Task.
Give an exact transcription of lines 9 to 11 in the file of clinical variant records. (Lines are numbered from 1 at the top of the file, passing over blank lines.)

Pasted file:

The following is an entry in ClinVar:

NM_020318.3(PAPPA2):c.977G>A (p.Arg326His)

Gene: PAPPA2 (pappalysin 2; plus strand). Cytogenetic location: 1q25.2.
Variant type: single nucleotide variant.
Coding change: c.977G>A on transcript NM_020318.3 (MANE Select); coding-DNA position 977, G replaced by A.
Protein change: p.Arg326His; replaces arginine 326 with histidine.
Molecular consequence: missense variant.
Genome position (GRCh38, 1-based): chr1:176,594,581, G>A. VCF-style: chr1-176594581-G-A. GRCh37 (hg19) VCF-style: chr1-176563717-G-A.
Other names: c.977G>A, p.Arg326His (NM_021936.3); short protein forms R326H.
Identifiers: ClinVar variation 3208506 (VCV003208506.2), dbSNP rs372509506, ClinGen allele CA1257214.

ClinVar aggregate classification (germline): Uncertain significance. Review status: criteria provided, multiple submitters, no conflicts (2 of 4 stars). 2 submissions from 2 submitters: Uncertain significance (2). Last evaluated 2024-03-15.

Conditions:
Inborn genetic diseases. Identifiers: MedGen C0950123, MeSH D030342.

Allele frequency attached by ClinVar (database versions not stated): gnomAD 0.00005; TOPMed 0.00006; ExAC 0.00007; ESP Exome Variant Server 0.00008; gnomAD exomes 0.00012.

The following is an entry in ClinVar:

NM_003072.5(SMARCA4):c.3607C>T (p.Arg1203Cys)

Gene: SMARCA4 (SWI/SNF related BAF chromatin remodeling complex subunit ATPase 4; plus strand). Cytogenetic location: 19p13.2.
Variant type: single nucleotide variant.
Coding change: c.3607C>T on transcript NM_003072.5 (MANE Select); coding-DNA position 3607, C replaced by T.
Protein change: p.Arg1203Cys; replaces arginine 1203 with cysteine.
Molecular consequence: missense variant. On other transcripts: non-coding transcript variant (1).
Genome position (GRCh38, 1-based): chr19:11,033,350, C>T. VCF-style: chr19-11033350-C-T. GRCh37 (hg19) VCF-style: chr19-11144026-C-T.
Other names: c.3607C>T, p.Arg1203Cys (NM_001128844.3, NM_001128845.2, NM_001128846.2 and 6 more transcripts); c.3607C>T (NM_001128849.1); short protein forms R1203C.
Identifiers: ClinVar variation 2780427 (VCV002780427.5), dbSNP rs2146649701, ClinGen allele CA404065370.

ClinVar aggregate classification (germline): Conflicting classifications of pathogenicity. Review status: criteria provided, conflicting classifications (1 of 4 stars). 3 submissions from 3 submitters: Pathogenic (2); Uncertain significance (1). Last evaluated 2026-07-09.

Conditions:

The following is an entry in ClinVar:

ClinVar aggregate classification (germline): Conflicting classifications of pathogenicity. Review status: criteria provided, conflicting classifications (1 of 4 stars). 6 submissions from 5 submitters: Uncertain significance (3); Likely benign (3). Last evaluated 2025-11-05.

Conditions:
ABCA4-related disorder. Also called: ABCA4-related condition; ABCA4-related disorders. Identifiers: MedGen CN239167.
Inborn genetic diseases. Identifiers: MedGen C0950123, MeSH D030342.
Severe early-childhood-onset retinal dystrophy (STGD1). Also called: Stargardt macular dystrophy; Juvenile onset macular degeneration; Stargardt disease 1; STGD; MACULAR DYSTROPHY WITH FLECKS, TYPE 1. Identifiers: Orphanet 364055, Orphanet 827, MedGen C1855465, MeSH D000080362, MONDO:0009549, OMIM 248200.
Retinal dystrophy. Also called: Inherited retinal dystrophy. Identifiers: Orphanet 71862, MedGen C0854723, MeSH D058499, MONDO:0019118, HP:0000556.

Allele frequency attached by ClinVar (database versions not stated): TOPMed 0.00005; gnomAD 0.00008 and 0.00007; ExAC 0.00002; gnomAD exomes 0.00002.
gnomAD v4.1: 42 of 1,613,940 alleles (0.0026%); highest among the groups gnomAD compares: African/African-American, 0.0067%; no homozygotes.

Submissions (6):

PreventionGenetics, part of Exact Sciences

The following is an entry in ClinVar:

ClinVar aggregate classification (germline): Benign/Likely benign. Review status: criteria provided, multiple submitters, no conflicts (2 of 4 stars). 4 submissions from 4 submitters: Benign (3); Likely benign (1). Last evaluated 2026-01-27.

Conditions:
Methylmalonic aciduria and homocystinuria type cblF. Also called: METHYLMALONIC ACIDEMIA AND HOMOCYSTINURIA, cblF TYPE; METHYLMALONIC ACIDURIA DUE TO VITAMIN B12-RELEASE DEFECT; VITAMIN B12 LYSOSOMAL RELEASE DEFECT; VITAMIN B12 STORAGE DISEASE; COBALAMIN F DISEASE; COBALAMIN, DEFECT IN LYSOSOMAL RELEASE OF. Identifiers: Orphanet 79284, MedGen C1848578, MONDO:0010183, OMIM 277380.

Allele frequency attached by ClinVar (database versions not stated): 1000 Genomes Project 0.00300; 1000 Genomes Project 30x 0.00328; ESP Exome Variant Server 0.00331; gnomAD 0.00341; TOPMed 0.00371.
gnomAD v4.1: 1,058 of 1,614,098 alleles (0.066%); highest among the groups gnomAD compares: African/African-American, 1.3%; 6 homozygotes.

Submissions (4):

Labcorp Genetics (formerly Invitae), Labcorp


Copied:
Other names: c.977G>A, p.Arg326His (NM_021936.3); short protein forms R326H.
Identifiers: ClinVar variation 3208506 (VCV003208506.2), dbSNP rs372509506, ClinGen allele CA1257214.

ClinVar aggregate classification (germline): Uncertain significance. Review status: criteria provided, multiple submitters, no conflicts (2 of 4 stars). 2 submissions from 2 submitters: Uncertain significance (2). Last evaluated 2024-03-15.